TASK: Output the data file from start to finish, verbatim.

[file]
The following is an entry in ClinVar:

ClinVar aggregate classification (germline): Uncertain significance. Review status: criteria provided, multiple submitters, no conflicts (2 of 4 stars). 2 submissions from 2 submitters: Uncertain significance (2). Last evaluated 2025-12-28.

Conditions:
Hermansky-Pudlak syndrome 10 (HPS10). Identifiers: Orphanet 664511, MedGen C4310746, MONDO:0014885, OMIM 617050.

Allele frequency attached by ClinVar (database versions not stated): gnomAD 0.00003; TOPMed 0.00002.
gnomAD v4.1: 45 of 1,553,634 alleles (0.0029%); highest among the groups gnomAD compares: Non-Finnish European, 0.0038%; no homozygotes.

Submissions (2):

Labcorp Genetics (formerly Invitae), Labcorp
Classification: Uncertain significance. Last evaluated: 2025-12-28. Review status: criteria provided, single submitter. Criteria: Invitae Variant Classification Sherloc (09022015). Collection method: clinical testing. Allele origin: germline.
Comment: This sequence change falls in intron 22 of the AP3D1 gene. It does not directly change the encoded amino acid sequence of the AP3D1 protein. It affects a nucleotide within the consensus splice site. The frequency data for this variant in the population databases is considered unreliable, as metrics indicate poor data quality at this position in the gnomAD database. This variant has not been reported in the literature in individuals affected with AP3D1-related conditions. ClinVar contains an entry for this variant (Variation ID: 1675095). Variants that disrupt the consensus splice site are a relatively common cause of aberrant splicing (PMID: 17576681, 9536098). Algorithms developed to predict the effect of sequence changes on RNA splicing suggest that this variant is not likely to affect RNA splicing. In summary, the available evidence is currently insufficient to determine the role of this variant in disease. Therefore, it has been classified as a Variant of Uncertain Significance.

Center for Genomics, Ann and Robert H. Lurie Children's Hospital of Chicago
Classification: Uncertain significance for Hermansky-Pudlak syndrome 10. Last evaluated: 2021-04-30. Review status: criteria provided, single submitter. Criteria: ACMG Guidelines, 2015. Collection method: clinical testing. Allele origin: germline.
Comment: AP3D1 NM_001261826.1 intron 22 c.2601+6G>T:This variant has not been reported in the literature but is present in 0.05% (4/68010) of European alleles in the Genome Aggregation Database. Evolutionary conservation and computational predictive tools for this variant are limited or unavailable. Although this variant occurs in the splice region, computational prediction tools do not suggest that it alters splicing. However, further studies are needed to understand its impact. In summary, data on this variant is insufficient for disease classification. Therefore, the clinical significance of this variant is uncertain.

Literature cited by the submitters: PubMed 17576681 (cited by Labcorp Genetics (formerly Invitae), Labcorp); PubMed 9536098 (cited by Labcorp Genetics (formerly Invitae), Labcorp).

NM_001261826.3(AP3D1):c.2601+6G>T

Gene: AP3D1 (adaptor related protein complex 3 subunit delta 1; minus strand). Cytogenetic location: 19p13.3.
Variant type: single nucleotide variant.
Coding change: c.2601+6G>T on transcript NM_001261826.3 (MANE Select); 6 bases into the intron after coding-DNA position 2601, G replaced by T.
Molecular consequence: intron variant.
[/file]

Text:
The following is an entry in ClinVar:

ClinVar aggregate classification (germline): Uncertain significance. Review status: criteria provided, multiple submitters, no conflicts (2 of 4 stars). 2 submissions from 2 submitters: Uncertain significance (2). Last evaluated 2025-12-28.

Conditions:
Hermansky-Pudlak syndrome 10 (HPS10). Identifiers: Orphanet 664511, MedGen C4310746, MONDO:0014885, OMIM 617050.

Allele frequency attached by ClinVar (database versions not stated): gnomAD 0.00003; TOPMed 0.00002.
gnomAD v4.1: 45 of 1,553,634 alleles (0.0029%); highest among the groups gnomAD compares: Non-Finnish European, 0.0038%; no homozygotes.

Submissions (2):

Labcorp Genetics (formerly Invitae), Labcorp
Classification: Uncertain significance. Last evaluated: 2025-12-28. Review status: criteria provided, single submitter. Criteria: Invitae Variant Classification Sherloc (09022015). Collection method: clinical testing. Allele origin: germline.
Comment: This sequence change falls in intron 22 of the AP3D1 gene. It does not directly change the encoded amino acid sequence of the AP3D1 protein. It affects a nucleotide within the consensus splice site. The frequency data for this variant in the population databases is considered unreliable, as metrics indicate poor data quality at this position in the gnomAD database. This variant has not been reported in the literature in individuals affected with AP3D1-related conditions. ClinVar contains an entry for this variant (Variation ID: 1675095). Variants that disrupt the consensus splice site are a relatively common cause of aberrant splicing (PMID: 17576681, 9536098). Algorithms developed to predict the effect of sequence changes on RNA splicing suggest that this variant is not likely to affect RNA splicing. In summary, the available evidence is currently insufficient to determine the role of this variant in disease. Therefore, it has been classified as a Variant of Uncertain Significance.

Center for Genomics, Ann and Robert H. Lurie Children's Hospital of Chicago
Classification: Uncertain significance for Hermansky-Pudlak syndrome 10. Last evaluated: 2021-04-30. Review status: criteria provided, single submitter. Criteria: ACMG Guidelines, 2015. Collection method: clinical testing. Allele origin: germline.
Comment: AP3D1 NM_001261826.1 intron 22 c.2601+6G>T:This variant has not been reported in the literature but is present in 0.05% (4/68010) of European alleles in the Genome Aggregation Database. Evolutionary conservation and computational predictive tools for this variant are limited or unavailable. Although this variant occurs in the splice region, computational prediction tools do not suggest that it alters splicing. However, further studies are needed to understand its impact. In summary, data on this variant is insufficient for disease classification. Therefore, the clinical significance of this variant is uncertain.

Literature cited by the submitters: PubMed 17576681 (cited by Labcorp Genetics (formerly Invitae), Labcorp); PubMed 9536098 (cited by Labcorp Genetics (formerly Invitae), Labcorp).

NM_001261826.3(AP3D1):c.2601+6G>T

Gene: AP3D1 (adaptor related protein complex 3 subunit delta 1; minus strand). Cytogenetic location: 19p13.3.
Variant type: single nucleotide variant.
Coding change: c.2601+6G>T on transcript NM_001261826.3 (MANE Select); 6 bases into the intron after coding-DNA position 2601, G replaced by T.
Molecular consequence: intron variant.